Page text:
Governor Jackson constantly warned that the secessionist men should take the Arsenal, but to no avail. However, he was reassured by General D.M. Frost, who reported that Major Bell at the Arsenal was loyal to the state of Missouri and would not allow the facility to fall into Unionist hands. Meanwhile, Isaac Sturgeon, federal assistant treasurer in St. Louis, was also concerned and not only about the Arsenal, but the funds in his charge as well. With very few United States regulars west of the Mississippi, he contacted Washington with his concerns. A short time later, a detachment was sent to strengthen the forces at Jefferson Barracks. Then, on the urgings of Mayor Oliver Filley, a loyal Union man, a group of soldiers marched into the city, took over the Customs House and removed the government’s money.

The chief military commander in Missouri at that time was General William Selby Harney, a close friend of Jefferson Davis. He was living in St. Louis at the time and saw no cause for alarm over the events that were being set into motion. However, Major David Hunter, who had conferred in the city with Isaac Sturgeon, was not so confident. Soon, Harney received a telegram from the War Department, asking whether or not it might be wise to bring soldiers from Jefferson Barracks to guard over the Arsenal. A few days later, Captain Nathaniel Lyon was sent from Fort Riley to St. Louis with a detachment of troops. Within a short time, he was placed in charge of the Arsenal and General Harney was called to Washington.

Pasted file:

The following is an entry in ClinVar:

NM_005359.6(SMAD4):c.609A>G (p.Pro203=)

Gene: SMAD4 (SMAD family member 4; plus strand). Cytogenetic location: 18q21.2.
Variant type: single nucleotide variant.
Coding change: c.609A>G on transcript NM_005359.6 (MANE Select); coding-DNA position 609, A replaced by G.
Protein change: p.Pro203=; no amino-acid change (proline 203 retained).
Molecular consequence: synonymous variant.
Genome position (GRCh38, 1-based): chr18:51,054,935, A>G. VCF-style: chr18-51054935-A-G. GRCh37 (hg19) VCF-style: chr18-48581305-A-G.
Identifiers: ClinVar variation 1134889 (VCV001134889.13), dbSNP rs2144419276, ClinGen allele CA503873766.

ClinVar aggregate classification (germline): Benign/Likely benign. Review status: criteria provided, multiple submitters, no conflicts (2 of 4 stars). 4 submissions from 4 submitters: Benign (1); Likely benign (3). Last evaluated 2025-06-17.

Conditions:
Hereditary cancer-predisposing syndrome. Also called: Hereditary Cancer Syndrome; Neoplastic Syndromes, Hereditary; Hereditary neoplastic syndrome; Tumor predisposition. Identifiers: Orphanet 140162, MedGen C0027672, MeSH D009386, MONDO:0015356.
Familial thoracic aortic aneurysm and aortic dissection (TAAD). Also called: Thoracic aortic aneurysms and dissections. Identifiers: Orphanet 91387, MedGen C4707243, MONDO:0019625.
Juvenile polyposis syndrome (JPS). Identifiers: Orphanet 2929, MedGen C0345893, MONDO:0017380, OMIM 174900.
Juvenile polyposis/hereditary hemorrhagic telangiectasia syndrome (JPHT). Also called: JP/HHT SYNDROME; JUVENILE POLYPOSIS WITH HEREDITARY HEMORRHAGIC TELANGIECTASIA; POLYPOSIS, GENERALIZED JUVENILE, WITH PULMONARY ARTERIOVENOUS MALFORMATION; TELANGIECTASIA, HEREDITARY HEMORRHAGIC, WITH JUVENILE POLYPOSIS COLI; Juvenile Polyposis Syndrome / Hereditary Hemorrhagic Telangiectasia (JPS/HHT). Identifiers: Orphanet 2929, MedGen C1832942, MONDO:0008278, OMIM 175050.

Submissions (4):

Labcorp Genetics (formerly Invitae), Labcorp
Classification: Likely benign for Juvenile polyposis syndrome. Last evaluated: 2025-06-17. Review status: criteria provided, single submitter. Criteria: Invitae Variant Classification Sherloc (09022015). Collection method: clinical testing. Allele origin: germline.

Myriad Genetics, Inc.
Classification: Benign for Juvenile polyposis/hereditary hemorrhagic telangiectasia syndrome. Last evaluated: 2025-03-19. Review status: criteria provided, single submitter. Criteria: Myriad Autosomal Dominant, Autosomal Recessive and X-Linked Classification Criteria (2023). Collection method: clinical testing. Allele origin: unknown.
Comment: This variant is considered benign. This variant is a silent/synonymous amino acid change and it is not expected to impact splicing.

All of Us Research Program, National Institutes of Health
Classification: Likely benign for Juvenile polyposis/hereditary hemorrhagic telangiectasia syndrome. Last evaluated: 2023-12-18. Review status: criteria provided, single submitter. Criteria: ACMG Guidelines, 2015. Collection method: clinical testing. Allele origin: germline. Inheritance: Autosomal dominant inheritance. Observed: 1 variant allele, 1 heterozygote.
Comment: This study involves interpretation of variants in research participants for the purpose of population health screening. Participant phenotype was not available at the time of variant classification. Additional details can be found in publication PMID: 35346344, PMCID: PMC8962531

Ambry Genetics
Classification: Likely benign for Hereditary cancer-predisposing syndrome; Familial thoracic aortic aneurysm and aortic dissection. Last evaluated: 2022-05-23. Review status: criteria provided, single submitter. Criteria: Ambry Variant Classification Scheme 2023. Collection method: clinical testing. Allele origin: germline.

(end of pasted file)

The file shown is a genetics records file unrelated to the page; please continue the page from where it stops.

By the time that war broke out on April 12, talking had ended and the city was plunged into chaos. The first acts of aggression from the Confederacy sent ripples through the cautious peace in St. Louis and when President Lincoln called for four regiments of volunteers from Missouri, Governor Jackson denounced the call as “illegal, unconstitutional and revolutionary”. Meanwhile, a Committee of Public Safety was formed in St. Louis, headed by pro-Union Republicans and Democrats. They pledged “unalterable fidelity to the Union under all circumstances” and were determined to back the Union at all costs.